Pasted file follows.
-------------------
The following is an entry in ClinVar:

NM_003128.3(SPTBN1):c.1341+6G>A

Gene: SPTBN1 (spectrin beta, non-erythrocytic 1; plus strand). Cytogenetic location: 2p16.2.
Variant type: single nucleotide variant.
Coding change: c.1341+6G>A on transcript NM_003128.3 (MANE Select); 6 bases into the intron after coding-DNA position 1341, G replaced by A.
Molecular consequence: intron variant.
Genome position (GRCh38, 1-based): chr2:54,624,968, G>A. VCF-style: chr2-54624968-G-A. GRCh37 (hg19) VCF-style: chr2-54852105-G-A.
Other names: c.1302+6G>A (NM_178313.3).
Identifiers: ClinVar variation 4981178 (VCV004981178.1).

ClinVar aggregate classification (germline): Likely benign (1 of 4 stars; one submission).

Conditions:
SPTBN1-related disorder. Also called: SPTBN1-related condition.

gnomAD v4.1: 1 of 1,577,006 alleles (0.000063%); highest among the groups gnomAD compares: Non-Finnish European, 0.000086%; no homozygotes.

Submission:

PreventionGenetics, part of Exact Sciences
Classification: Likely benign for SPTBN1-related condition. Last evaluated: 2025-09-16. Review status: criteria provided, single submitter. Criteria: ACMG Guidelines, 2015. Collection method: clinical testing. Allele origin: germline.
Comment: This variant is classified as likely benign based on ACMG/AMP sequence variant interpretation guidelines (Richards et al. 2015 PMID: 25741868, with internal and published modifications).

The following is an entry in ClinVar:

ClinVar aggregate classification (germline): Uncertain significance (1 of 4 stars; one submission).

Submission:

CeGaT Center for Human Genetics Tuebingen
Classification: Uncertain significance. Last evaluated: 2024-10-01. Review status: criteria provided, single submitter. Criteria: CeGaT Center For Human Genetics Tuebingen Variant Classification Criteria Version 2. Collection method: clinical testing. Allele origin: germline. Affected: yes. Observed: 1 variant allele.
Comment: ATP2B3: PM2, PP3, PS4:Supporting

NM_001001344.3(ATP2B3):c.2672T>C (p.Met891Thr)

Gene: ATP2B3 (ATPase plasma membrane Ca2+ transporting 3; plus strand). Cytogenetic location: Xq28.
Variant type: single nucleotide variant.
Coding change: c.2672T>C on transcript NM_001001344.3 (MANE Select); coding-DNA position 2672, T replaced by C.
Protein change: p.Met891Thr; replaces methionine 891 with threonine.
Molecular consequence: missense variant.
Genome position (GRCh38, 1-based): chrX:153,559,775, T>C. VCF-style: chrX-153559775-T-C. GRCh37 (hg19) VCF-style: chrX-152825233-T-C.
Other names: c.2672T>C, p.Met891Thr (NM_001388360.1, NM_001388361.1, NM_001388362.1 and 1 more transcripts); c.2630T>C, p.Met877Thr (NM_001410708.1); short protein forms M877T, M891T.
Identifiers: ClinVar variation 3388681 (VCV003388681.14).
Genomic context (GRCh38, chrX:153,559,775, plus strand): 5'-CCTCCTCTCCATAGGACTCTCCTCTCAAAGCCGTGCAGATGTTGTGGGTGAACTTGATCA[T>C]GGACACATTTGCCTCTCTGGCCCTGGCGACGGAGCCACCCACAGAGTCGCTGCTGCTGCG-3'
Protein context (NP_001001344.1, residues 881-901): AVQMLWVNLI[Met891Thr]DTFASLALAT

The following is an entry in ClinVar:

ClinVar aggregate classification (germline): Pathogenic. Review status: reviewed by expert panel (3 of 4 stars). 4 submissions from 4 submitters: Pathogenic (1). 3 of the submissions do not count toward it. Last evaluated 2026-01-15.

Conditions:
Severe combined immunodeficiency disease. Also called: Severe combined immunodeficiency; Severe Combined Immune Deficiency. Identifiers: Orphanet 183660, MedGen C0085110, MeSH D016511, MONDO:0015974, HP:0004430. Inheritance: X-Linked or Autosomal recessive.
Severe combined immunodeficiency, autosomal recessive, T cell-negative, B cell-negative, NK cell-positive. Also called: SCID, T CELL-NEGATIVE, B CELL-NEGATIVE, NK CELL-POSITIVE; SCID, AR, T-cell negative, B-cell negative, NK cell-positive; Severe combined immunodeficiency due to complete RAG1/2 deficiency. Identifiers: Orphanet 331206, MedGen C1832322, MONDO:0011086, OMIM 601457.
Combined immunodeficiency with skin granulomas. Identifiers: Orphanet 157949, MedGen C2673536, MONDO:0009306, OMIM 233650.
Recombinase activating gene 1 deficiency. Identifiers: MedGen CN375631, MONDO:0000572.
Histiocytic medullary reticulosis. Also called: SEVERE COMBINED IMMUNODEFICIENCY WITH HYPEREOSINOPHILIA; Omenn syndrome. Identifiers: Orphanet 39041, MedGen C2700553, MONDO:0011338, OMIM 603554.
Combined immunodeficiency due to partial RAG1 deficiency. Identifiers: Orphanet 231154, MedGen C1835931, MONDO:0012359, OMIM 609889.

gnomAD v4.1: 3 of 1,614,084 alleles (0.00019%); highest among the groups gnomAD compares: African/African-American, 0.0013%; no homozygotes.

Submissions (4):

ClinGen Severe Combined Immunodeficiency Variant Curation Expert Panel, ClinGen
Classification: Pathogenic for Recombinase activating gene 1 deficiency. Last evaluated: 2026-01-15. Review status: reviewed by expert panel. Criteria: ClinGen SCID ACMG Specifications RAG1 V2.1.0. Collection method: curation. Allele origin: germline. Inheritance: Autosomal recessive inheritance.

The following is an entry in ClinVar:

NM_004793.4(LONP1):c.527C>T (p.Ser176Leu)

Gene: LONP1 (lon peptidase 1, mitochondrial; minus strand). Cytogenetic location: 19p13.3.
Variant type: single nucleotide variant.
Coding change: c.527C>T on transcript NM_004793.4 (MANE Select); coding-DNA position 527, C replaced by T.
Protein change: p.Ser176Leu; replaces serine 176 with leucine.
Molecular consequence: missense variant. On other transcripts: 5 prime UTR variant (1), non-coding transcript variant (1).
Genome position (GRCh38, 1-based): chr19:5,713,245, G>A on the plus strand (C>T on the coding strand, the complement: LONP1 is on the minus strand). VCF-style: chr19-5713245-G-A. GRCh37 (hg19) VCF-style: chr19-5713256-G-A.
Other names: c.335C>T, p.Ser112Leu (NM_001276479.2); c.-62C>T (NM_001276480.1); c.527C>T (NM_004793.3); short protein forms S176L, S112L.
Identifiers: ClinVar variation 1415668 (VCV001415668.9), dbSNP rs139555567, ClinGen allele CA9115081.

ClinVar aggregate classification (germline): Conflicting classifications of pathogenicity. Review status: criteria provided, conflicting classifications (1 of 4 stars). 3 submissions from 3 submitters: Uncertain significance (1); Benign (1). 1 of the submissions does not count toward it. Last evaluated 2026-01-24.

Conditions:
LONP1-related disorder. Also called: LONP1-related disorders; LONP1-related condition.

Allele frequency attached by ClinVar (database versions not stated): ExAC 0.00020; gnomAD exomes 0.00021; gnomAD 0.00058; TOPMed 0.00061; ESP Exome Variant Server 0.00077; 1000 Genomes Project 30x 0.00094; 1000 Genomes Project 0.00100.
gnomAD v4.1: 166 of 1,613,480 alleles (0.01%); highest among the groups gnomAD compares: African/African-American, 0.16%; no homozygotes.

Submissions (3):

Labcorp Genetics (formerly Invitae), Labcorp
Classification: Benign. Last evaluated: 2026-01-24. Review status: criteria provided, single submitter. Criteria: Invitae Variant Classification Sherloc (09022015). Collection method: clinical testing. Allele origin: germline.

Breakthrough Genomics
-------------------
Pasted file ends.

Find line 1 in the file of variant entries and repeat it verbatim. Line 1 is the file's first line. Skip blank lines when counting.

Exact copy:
The following is an entry in ClinVar: